The frustrating thing about this standoff is that both sides have it half-right. Republicans are right that we need more oil and gas drilling, more refineries and a revival of nuclear power. And Democrats are right in demanding that we finally get serious about conservation, crack down on speculation and market manipulation, and recycle windfall profits into alternative energy sources.

Unfortunately, they're both so thoroughly captured by their interest groups, and so determined to defeat the other's policies, that they haven't noticed we're now so deep in the hole that we have no choice but to do it all: Gas drilling off the coast of Florida and wind farms off the coast of New England. Curbs on speculation and curbs on CO2 emissions. Tax hikes for oil companies and tax breaks for solar.

I often like "a curse on both your houses" thinking (was that Shakespeare?). I don't like NIMBYism, which accounts for much of the opposition to offshore drilling. But I've also a knee-jerk reaction, a sort of romantic feeling that progress is steamrolling everything and wondering why we can't keep some things forever. I guess, contra Pearlstein, Dems are more right because drilling means tapping an expendable resource. If we don't drill now, nothing happens to the oil and gas. Our descendants can someday drill if they think it advisable. While the Democratic proposals are permanent--once we do solar, we can keep doing solar forever.

I would suggest, though, the possibility of "mitigation". The law permits farmers to drain one wetland by mitigating the damage by recreating another wetland. In other words, the law says we're going to always have X million acres of wetland, but it may not always be in the same place. I wonder whether it's possible to take the same approach to drilling. If an oil company exhausts one field, make it clean up its mess and then allow it to drill the same number of acres somewhere else. That approach might provide some flexibility for business and reassure people like me that drilling doesn't mean a permanent, forever, loss of the environment.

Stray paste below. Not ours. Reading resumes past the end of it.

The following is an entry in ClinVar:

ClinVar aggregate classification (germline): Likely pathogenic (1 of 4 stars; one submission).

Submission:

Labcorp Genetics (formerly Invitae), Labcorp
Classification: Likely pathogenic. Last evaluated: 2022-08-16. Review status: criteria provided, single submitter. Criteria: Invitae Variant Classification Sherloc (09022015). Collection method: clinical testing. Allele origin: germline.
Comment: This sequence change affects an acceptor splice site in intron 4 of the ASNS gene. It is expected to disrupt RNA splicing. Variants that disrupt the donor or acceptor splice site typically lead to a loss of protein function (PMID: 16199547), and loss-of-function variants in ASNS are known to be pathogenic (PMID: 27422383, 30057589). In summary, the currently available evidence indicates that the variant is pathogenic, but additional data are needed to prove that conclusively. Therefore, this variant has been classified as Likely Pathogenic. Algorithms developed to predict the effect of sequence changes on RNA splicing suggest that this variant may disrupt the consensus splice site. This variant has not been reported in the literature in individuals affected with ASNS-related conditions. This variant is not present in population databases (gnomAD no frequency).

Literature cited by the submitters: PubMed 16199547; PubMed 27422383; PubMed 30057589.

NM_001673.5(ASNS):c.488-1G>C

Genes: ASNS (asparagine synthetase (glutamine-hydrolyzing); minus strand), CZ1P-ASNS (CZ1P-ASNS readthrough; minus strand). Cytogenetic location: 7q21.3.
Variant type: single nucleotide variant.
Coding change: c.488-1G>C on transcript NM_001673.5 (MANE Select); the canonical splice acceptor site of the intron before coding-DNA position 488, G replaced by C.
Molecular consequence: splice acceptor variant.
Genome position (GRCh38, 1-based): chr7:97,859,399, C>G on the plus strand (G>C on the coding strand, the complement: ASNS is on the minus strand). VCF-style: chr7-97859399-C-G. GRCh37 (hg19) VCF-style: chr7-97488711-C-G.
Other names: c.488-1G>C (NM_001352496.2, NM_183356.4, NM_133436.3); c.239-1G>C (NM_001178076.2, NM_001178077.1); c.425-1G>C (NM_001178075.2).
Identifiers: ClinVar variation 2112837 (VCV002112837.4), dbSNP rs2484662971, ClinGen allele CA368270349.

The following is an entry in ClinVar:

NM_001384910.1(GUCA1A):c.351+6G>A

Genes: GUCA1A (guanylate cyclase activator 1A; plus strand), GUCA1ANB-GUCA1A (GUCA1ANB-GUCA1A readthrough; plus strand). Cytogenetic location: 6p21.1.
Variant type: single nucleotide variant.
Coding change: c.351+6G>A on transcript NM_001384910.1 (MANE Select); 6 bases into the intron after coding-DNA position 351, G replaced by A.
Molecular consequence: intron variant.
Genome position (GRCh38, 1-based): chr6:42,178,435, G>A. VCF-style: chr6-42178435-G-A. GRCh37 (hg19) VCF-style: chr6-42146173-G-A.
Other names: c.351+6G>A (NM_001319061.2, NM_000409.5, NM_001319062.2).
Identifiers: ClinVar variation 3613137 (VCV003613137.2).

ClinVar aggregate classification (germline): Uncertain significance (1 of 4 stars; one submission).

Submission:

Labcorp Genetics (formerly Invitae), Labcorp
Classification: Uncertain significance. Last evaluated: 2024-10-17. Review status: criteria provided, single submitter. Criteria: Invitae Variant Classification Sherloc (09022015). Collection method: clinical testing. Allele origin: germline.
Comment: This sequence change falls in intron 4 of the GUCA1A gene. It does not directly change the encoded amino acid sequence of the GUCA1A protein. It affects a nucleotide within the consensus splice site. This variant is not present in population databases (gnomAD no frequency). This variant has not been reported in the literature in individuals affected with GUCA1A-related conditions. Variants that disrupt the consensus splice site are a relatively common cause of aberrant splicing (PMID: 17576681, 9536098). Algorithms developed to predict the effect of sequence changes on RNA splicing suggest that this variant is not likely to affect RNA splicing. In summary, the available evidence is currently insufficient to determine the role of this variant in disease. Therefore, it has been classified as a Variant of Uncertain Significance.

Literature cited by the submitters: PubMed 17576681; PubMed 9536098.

Farming and Bananas

I'm always interested in farming, I found this bit on bananas in the Philippines at Freakonomics in the comments (general post on bananas):

I’m from the Philippines and we do grow a lot of bananas. Most of the banana plantations are in Mindanao because of the stable climate conditions and fertile soil. The crops from from these plantations are only for export, and they only grow Cavendish there. The bananas they pick are still unripe when harvested to keep them firm durig transportation.

About the condition of the employees. Right now, employees of large companies like Dole and Del Monte experience fair labor practices. Most of the land of the plantations were under Agrarian reform, so the farmers own the land, which they rent to the companies to plant. The farmers are hired as employees, so aside from rent from land, they also get wages, and they have a stable job. These gives them incentives to be more productive, and hence higher manufacturing efficiency.